10. Characterization of the ovine ribosomal protein SA gene and its pseudogenes

    Directory of Open Access Journals (Sweden)

    Van Zeveren Alex

    2010-03-01

    Full Text Available Abstract Background The ribosomal protein SA (RPSA, previously named 37-kDa laminin receptor precursor/67-kDa laminin receptor (LRP/LR is a multifunctional protein that plays a role in a number of pathological processes, such as cancer and prion diseases. In all investigated species, RPSA is a member of a multicopy gene family consisting of one full length functional gene and several pseudogenes. Therefore, for studies on RPSA related pathways/pathologies, it is important to characterize the whole family and to address the possible function of the other RPSA family members. The present work aims at deciphering the RPSA family in sheep. Results In addition to the full length functional ovine RPSA gene, 11 other members of this multicopy gene family, all processed pseudogenes, were identified. Comparison between the RPSA transcript and these pseudogenes shows a large variety in sequence identities ranging from 99% to 74%. Only one of the 11 pseudogenes, i.e. RPSAP7, shares the same open reading frame (ORF of 295 amino acids with the RPSA gene, differing in only one amino acid. All members of the RPSA family were annotated by comparative mapping and fluorescence in situ hybridization (FISH localization. Transcription was investigated in the cerebrum, cerebellum, spleen, muscle, lymph node, duodenum and blood, and transcripts were detected for 6 of the 11 pseudogenes in some of these tissues. Conclusions In the present work we have characterized the ovine RPSA family. Our results have revealed the existence of 11 ovine RPSA pseudogenes and provide new data on their structure and sequence. Such information will facilitate molecular studies of the functional RPSA gene taking into account the existence of these pseudogenes in the design of experiments. It remains to be investigated if the transcribed members are functional as regulatory non-coding RNA or as functional proteins.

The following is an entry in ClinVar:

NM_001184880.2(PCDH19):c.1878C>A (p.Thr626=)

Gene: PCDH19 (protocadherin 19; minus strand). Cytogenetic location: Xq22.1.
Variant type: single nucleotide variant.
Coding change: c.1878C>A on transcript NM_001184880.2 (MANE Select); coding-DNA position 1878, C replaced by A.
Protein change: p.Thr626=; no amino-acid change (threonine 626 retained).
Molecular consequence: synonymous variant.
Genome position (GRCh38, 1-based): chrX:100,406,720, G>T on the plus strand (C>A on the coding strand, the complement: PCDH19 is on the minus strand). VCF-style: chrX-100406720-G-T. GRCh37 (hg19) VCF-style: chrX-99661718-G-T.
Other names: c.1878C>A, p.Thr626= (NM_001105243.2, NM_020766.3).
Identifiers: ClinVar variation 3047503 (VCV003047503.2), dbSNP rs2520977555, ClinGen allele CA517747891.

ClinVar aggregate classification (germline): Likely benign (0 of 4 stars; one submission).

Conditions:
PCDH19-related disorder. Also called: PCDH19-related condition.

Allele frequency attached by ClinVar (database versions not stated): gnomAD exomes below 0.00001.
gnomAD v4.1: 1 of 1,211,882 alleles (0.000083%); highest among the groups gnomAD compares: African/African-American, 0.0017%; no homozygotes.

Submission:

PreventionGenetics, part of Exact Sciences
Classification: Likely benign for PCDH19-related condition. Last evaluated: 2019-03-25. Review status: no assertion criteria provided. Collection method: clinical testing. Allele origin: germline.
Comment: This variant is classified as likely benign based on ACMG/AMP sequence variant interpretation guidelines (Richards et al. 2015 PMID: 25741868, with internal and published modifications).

11. Identification, characterization and structure analysis of a type I ribosome-inactivating protein from Sapium sebiferum (Euphorbiaceae)

    Energy Technology Data Exchange (ETDEWEB)

    Wu, Ying [Key Laboratory of Ion Beam Bioengineering and Bioenergy Forest Research Center of State Forestry Administration, Hefei Institutes of Physical Science, Chinese Academy of Sciences, Hefei 230031, Anhui (China); School of Life Sciences, University of Science and Technology of China, Hefei 230027, Anhui (China); College of Food and Bioengineering, Henan University of Science and Technology, Luoyang 471023, Henan (China); Mao, Yingji [Key Laboratory of Ion Beam Bioengineering and Bioenergy Forest Research Center of State Forestry Administration, Hefei Institutes of Physical Science, Chinese Academy of Sciences, Hefei 230031, Anhui (China); School of Life Sciences, University of Science and Technology of China, Hefei 230027, Anhui (China); Jin, Shan; Hou, Jinyan; Du, Hua [Key Laboratory of Ion Beam Bioengineering and Bioenergy Forest Research Center of State Forestry Administration, Hefei Institutes of Physical Science, Chinese Academy of Sciences, Hefei 230031, Anhui (China); Yang, Minglei, E-mail: yml888@mail.ustc.edu.cn [Key Laboratory of Ion Beam Bioengineering and Bioenergy Forest Research Center of State Forestry Administration, Hefei Institutes of Physical Science, Chinese Academy of Sciences, Hefei 230031, Anhui (China); Wu, Lifang, E-mail: lfwu@ipp.ac.cn [Key Laboratory of Ion Beam Bioengineering and Bioenergy Forest Research Center of State Forestry Administration, Hefei Institutes of Physical Science, Chinese Academy of Sciences, Hefei 230031, Anhui (China); School of Life Sciences, University of Science and Technology of China, Hefei 230027, Anhui (China)